WEither for the excitement around Peter Handke, nor for those about the Nobel Prize he should get, there is a reason. As far as we know Handke from the translations, he would get every award he would get for his work for good reason. Handke is just a good writer. And he was, long before Yugoslavia collapsed and war broke out over its territory and heritage. In Serbia, especially Žarko Radaković Handke translated, persistent and persistent, for years.
Radaković was also a serious writer in the 1990s. But it is interesting that in the mid-1990s Radaković and Handke were evidently on two different or even harshly opposite political sides. Radaković in opposition to the Milošević regime, including through the decision to write a book about a Croatian artist and then publish in Serbia, and Handke as a passionate supporter of the regime. I believe that Handke not only surprised Radaković at the time.
Culture as a privileged place of unsuspected values
In my universe as a reader, David Albahari, Thomas Bernhard and Peter Handke have formed a special constellation. But in the 1990s and after, Handke excluded himself from the constellation in which I had seen him until then with his political appearances and support for the Serbian regimes on both sides of the Drina. Radaković and Albahari, let us say so rude and simplistic, have not betrayed their poetics through their politics.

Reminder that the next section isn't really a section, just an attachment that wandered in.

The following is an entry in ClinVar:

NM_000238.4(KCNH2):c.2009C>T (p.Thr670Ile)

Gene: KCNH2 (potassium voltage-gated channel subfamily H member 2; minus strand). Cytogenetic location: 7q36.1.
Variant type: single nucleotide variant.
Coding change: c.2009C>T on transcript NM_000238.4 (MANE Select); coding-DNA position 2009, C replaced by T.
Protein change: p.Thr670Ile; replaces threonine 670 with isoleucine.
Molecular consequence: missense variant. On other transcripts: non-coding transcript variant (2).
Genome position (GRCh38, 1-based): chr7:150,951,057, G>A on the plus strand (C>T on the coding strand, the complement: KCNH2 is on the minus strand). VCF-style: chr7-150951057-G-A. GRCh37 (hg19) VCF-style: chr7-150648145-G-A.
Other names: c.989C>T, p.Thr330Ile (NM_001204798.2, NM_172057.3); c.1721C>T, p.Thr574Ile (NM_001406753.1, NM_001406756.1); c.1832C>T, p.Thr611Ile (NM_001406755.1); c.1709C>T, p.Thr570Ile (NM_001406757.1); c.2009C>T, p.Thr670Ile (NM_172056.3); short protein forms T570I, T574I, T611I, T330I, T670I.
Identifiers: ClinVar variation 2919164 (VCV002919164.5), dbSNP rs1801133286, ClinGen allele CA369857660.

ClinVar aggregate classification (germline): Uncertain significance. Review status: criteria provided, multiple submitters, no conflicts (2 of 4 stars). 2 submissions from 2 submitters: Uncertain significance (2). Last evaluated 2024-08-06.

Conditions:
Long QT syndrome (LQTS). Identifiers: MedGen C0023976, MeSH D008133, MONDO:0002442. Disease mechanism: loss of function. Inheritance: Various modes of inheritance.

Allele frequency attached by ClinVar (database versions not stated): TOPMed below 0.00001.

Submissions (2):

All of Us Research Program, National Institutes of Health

Handke already, I believe. Which does not mean that he did not deserve an award under the assumption that awards, including the Nobel Prize, still have any meaning, if they ever had one. Even if he had written nothing but the screenplay for Wim Wenders' film "The Sky over Berlin" from 1987, Handke deserves an award. And if the Nobel Prize committee could lend the award to Bob Dylan, it can also quietly award him Handke for just this one scenario.
It is perfectly clear that this committee has been wrong for years. There are neither criteria nor are those who decide competent to award an award. After a series of failures and excursions into other cultures or into popular culture, the attempt to bring the prize back into the milieu of Central European culture as a harmless and privileged place of unsuspected values is fundamentally poor. Both Handke and Olga Tokarczuk, the winners of the retrospective award for the past year, are the embodiment of writers of the so-called scholarly, high literature. In this sense, Handke was completely wrong in showing respect to the committee for the courage to award him the prize. There can be no question of courage here. In order to bring back the prestige of the prize, the committee has played it safe.